QVH continues to receive top marks from patients

Thursday 21st May 2015

QVH continues to receive top marks from patients

The findings of the latest national NHS inpatient survey show that QVH continues to achieve some of the best feedback from patients in the country.

The annual national survey of inpatients at all NHS hospital trusts in England covers all aspects of patients’ care and treatment. The findings help the NHS to continually improve, enabling hospitals to see how they are doing year-on-year and how they compare with others.

QVH scored significantly better than other trusts on 45 of the 62 questions asked, about the same on 16 and worse than average on only one.

Areas where QVH scored particularly highly were the questions about the hospital’s doctors and nurses, care and treatments, and patients’ experience overall.

QVH achieved the top scores in the country for ten of the questions, including questions around:

  • Patients’ overall experience of the hospital
  • The emotional support patients received from hospital staff
  • Whether staff did all they could to control pain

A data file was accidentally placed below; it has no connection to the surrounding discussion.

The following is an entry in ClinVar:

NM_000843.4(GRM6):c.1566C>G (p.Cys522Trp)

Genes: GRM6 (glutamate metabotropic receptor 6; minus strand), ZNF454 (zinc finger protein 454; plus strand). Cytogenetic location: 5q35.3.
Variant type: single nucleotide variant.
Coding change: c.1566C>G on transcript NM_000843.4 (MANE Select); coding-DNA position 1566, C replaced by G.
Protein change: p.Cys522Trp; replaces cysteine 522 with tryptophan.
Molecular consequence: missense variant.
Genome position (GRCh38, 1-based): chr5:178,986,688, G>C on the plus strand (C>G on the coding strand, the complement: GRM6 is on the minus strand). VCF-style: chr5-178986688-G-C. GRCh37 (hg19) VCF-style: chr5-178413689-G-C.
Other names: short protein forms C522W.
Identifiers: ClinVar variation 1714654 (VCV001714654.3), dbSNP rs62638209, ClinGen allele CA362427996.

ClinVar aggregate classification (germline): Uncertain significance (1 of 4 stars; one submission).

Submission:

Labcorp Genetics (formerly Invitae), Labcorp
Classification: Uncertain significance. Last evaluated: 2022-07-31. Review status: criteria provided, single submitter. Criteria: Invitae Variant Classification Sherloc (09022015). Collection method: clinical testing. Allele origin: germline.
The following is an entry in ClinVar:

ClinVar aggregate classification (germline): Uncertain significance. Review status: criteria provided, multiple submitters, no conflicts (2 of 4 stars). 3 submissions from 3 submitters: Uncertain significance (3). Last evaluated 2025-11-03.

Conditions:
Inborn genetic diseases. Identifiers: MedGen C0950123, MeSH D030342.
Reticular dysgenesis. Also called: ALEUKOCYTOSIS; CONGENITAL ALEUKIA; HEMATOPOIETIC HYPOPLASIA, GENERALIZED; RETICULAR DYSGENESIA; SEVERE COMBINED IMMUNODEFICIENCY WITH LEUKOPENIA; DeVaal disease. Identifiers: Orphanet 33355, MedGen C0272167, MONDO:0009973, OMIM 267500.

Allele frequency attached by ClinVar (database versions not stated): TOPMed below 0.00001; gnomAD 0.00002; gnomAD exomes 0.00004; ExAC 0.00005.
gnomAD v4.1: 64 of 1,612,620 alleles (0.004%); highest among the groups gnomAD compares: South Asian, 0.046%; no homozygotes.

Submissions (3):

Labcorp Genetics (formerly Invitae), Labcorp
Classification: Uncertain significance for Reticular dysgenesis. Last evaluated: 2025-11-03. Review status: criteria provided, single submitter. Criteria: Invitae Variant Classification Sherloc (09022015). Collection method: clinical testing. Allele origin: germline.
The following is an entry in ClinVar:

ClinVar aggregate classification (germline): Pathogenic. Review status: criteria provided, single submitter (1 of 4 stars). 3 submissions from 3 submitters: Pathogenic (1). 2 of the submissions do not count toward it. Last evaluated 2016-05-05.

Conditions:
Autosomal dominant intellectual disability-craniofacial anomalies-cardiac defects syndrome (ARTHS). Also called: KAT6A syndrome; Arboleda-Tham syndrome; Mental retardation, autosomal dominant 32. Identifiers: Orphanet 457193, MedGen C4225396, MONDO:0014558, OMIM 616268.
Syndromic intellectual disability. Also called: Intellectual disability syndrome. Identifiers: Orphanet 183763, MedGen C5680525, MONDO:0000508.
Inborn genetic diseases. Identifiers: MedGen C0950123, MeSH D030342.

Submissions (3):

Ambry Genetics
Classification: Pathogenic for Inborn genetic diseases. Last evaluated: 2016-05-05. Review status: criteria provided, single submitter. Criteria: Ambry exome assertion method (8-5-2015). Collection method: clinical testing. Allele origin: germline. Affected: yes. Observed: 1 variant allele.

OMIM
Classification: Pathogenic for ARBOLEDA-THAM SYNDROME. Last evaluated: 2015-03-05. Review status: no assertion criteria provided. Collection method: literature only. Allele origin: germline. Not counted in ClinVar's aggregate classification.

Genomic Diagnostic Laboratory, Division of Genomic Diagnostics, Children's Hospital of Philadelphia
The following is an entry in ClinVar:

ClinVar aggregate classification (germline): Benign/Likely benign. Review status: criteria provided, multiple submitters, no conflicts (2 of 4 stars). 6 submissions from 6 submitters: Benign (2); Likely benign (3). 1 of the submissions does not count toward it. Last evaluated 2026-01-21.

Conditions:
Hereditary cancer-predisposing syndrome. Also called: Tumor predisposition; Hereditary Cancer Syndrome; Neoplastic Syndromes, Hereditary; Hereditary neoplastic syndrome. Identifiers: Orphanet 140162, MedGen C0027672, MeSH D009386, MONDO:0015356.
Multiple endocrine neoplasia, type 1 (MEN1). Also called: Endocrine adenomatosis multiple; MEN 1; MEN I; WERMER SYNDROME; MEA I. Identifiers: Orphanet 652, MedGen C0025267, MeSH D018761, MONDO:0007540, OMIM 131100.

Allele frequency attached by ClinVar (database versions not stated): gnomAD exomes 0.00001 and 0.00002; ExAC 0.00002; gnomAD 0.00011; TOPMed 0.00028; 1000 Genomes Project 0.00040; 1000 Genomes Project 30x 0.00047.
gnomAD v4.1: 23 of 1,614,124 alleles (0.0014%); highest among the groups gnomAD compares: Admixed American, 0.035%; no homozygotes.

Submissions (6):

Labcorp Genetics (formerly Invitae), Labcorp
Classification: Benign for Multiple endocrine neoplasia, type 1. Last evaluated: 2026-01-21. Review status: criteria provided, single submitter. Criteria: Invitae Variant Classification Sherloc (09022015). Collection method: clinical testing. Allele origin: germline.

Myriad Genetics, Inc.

• Whether there were enough nurses on duty
  • The cleanliness of hospital rooms and wards.

The only question on which QVH scored worse than average was about the choice of hospital food. The hospital is making improvements to the quality and choice of food for patients one if its top three priorities for the coming year.

Speaking about the results, QVH chief executive Richard Tyler said: “At QVH we strive for excellence in all we do. It is therefore very encouraging to receive such positive feedback from patients who once again rate their experience at our hospital as the best in the country. This is thanks to the commitment and professionalism of our staff. The feedback on the choice of hospital food is very valuable and we will be working very hard to improve this.”

Giving more detail about the plans to improve food, QVH director of nursing Jo Thomas said: “Providing appetising, nutritious food to a wide range of patients at varying levels of recovery in hospital is a challenge. However, we must listen and learn from the feedback and strive to improve the way we produce, choose and serve meals to our patients.

“We have made patient satisfaction with our food one of our top priorities for 2015/16 and the board will be monitoring progress closely throughout the year. We will begin by gathering more detailed feedback from our patients about the changes they would like made to the food we provide, paying particular attention to the views of patients with swallowing difficulties or burns.”

The inpatient survey was sent to 830 patients who stayed overnight at QVH in June, July or August 2014. It was completed by 405, a response rate of 49%, compared to a national average of 45%. The full results are available at www.cqc.org.uk/provider/RPC/surveys.